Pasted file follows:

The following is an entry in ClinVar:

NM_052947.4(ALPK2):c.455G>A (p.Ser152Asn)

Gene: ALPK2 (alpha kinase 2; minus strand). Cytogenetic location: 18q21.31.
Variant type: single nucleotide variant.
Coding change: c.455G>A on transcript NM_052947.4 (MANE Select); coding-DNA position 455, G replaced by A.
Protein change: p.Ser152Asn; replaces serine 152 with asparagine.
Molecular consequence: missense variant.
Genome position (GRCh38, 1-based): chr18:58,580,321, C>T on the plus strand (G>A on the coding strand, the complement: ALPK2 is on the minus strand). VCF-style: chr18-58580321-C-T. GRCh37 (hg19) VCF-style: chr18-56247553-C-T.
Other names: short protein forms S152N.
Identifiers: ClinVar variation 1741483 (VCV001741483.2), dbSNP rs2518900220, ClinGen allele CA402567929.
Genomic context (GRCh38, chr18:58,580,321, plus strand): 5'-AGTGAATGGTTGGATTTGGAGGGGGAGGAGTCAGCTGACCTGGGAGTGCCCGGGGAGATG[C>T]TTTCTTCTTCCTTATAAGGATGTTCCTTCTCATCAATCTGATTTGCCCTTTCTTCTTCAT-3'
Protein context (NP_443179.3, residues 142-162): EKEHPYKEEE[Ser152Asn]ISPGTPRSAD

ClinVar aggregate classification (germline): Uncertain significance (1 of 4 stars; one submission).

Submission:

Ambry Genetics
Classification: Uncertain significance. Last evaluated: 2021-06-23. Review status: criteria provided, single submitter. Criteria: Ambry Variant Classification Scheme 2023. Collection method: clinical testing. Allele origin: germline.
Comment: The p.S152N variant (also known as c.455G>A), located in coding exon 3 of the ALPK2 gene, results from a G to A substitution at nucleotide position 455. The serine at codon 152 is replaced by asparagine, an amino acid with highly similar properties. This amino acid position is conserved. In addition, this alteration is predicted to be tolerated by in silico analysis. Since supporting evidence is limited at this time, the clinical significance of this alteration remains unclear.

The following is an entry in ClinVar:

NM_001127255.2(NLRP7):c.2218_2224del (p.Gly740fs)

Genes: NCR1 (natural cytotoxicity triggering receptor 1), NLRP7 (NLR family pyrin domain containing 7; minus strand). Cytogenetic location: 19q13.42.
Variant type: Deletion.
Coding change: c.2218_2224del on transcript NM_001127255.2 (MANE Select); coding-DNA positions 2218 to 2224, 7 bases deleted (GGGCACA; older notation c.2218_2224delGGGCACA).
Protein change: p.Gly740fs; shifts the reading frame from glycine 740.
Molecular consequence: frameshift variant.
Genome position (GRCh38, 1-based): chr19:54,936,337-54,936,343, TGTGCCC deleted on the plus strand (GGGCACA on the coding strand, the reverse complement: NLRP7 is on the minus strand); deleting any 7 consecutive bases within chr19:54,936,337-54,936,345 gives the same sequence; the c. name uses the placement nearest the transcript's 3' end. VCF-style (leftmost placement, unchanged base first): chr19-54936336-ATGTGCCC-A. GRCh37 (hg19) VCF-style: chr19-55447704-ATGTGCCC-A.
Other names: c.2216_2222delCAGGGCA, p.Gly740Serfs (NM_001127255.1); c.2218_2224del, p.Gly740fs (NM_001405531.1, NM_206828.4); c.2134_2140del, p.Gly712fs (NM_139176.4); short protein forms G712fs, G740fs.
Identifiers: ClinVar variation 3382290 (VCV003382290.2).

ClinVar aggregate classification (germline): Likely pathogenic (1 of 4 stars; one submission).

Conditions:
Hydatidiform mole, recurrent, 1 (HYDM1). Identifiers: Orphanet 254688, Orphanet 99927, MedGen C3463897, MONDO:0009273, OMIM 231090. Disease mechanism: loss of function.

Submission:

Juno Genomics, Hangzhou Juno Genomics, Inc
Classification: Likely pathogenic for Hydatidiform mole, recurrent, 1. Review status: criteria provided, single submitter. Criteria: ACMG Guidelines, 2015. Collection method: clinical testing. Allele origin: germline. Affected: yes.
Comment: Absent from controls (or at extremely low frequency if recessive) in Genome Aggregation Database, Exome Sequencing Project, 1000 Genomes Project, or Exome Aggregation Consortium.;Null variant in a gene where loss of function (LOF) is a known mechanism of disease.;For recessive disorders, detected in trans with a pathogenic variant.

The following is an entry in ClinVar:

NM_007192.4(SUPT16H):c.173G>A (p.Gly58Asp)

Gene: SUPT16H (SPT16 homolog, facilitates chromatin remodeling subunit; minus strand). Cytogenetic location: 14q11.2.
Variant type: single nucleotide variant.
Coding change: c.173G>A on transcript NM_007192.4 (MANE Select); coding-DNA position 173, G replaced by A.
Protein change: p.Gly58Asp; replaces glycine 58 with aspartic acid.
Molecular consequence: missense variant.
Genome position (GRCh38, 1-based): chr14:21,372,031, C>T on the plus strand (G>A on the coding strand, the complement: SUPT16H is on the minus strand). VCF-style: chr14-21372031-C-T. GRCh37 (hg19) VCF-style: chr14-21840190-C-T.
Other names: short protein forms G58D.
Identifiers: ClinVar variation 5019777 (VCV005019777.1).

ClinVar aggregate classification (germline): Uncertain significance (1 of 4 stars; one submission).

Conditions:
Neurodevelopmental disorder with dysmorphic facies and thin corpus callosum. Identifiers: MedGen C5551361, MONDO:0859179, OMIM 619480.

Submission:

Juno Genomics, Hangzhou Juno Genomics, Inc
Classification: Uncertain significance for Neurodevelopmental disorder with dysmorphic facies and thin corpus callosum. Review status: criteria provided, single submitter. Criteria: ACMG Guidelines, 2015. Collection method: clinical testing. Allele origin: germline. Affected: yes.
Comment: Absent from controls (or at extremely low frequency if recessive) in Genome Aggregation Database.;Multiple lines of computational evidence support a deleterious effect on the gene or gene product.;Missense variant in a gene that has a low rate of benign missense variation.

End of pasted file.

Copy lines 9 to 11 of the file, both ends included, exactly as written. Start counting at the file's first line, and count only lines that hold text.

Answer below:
Other names: short protein forms S152N.
Identifiers: ClinVar variation 1741483 (VCV001741483.2), dbSNP rs2518900220, ClinGen allele CA402567929.
Genomic context (GRCh38, chr18:58,580,321, plus strand): 5'-AGTGAATGGTTGGATTTGGAGGGGGAGGAGTCAGCTGACCTGGGAGTGCCCGGGGAGATG[C>T]TTTCTTCTTCCTTATAAGGATGTTCCTTCTCATCAATCTGATTTGCCCTTTCTTCTTCAT-3'